How to Plant, Grow, and Care For Sage in Your Garden
Are you thinking of adding some sage to your garden but aren't sure where to start? Sage has a variety of different uses, and is a welcome companion plant to many different types of plants. In this article, gardening expert Taylor Sievers examines the exact steps you'll need to take to successfully plant, grow and care for sage in your garden.
What new gardener can resist a soft-textured foliage, musky-scented, useful herb that presents itself in any number of shapes, sizes, and colors? You may be wondering—what is this intriguing specimen? Well, you’ve undoubtedly heard of this plant before, but the common name for this plant is sage!
The name sage may make your thoughts drift to the familiar plant with gray-green foliage known as common garden sage or culinary sage. This herb, in Latin known as Salvia officinalis, is one of more than 800 sage species (and counting) within the Salvia genus. These plants are known not only for their herbal properties, but they are popular in the kitchen and provide texture and color to the garden landscape as well!
All Salvia species plants are members of the Lamiaceae family, or the mint family. Some fun characteristics about this family are that they all have square stems with leaves arranged in opposite pairs along their stems. Beyond these characteristics, you’ll find several things that are different within the Salvia genus, namely leaf color, size of the plant, colors of the flowers, and even common herbal, culinary, or medicinal uses! Read on to learn more about this amazing perennial herb.
Sage Plant Overview
Plant Type Short-Lived Perennial
Native Area Mediterranean (Salvia officinalis)
Hardiness Zones USDA 4-10
Exposure Full Sun
Maturty Date 2 Years For Flowers
Growth Rate Moderate
Plant Spacing 12-36 inches
Planting Depth 1/4 inch
Height 10 inches – 2 1/2 feet
Watering Requirements Moderate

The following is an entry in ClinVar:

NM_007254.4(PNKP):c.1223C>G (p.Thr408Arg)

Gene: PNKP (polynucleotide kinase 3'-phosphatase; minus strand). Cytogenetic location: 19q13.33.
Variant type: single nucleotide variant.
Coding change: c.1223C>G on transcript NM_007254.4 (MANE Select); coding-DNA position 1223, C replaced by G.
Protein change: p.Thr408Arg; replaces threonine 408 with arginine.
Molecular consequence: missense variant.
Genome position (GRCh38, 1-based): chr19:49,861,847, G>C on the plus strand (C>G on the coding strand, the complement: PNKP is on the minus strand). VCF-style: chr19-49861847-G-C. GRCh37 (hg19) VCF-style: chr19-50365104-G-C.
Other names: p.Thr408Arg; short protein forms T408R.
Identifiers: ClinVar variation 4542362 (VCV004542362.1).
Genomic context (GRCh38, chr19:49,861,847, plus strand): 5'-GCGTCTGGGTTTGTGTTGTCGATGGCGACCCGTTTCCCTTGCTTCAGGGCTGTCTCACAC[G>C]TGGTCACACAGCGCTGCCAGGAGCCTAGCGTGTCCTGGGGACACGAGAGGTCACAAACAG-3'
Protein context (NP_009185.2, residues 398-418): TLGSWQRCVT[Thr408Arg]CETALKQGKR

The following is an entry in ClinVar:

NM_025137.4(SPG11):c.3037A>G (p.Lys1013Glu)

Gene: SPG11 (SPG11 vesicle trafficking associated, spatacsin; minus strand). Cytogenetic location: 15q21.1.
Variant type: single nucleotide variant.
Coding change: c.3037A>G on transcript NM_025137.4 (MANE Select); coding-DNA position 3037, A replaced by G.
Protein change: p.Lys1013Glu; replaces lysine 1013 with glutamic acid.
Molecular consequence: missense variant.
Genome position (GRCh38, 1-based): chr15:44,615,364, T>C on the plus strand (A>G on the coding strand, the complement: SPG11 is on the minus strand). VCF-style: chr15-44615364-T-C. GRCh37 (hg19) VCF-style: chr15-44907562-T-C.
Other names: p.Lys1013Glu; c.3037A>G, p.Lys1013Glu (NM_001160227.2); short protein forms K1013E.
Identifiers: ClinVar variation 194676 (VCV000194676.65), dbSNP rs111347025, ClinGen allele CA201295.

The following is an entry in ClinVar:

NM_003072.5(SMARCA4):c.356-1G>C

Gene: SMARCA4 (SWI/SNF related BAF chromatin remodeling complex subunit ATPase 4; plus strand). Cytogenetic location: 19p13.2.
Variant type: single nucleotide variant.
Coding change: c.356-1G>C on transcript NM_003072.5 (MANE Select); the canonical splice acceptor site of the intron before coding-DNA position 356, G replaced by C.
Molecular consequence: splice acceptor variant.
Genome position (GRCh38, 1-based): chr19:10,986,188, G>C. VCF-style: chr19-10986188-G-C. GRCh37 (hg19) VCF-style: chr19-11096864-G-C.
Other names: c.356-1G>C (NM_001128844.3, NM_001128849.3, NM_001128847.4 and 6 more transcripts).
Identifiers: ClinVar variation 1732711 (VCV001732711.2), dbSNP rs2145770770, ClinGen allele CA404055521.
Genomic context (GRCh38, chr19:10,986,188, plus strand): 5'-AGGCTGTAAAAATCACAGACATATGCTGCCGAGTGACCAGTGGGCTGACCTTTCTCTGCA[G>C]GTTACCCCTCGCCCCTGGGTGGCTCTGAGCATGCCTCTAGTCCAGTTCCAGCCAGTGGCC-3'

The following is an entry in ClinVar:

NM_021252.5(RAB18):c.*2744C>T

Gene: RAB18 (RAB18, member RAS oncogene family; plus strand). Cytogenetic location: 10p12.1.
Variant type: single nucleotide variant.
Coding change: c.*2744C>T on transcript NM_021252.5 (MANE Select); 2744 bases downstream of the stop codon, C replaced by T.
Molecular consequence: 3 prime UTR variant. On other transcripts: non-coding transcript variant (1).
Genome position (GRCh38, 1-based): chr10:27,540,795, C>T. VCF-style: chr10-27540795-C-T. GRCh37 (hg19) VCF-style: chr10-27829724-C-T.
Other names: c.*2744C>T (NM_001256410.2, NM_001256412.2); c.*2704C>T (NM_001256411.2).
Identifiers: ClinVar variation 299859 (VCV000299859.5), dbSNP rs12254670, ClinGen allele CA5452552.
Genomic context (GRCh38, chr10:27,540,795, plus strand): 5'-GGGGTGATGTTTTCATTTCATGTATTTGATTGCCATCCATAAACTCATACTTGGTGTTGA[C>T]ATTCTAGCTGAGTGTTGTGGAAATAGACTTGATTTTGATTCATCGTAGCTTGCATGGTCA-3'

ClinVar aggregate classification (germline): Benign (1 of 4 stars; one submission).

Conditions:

Pests and Diseases Root Rot, Spider Mites
Soil Type Well-draining, Rocky
Attracts Bees, Butterflies
Plant With Broccoli, Cabbage, Carrots
Don’t Plant With Cucumbers, Basil
Species officinalis, elegans, nemarosa,
Salvia officinalis, the focus of this article, also known as common garden sage, is native to the Mediterranean region. Salvia plants, in general, have a worldwide origin, however. Common sage was used in Roman religious ceremonies and was cultivated for many centuries in Europe for culinary and medicinal purposes.
Egypt and Greece were two other ancient societies that utilized sage. The genus name Salvia means “to be in good health,” “to save,” or “salvation,” while the species name officinalis is a reference to an herb store or pharmacy.
Sage was known as the herb of immortality, domestic virtue, health, and wisdom. The word “sage” is from the Latin “sapere,” which is defined in English as “be wise.” It was believed that if sage flourished in a home garden it was a sign that a woman was in charge of the household. Herbalists John Gerard and Nicholas Culpeper of the 1500s and 1600s believed that sage was good for memory.
Historically, sage was used to improve fertility, stop bleeding, heal minor skin wounds, treat hoarseness or cough, improve memory function, treat intestinal gas or upset stomachs, and treat infections of the mouth, nose, and throat. Of course, sage has also been a popular culinary herb in most Mediterranean countries since ancient times.
Albania, Turkey, Germany, and Morocco are some of the top-producing countries of sage leaf today. In some countries, the overharvesting of wild sage has led to native population decline.
Sage can be propagated by seed, cuttings, division, and layering. Some varieties are only available by cuttings, while most of the culinary or common varieties of sage can be grown from seed. Read on to learn more about each type of propagation for your sage plant.
Starting From Seed
To start sage from seed, you’ll first need to decide whether you want to start seed indoors or directly sow into the garden.
Start Seed Outdoors